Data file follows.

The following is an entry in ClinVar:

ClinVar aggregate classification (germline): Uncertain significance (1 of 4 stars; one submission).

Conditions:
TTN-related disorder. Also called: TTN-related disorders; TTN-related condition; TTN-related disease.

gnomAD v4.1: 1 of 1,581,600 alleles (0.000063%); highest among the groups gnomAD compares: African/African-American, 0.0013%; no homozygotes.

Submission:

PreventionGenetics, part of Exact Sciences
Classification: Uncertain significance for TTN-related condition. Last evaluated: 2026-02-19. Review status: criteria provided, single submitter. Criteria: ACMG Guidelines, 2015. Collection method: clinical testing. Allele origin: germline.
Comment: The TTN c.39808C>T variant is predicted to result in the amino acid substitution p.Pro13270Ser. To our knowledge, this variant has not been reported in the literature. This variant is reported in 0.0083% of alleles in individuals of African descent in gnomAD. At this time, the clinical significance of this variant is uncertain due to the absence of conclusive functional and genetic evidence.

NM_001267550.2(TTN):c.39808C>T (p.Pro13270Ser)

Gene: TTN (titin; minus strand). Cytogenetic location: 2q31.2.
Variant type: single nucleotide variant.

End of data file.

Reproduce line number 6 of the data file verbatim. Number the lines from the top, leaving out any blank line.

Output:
Submission: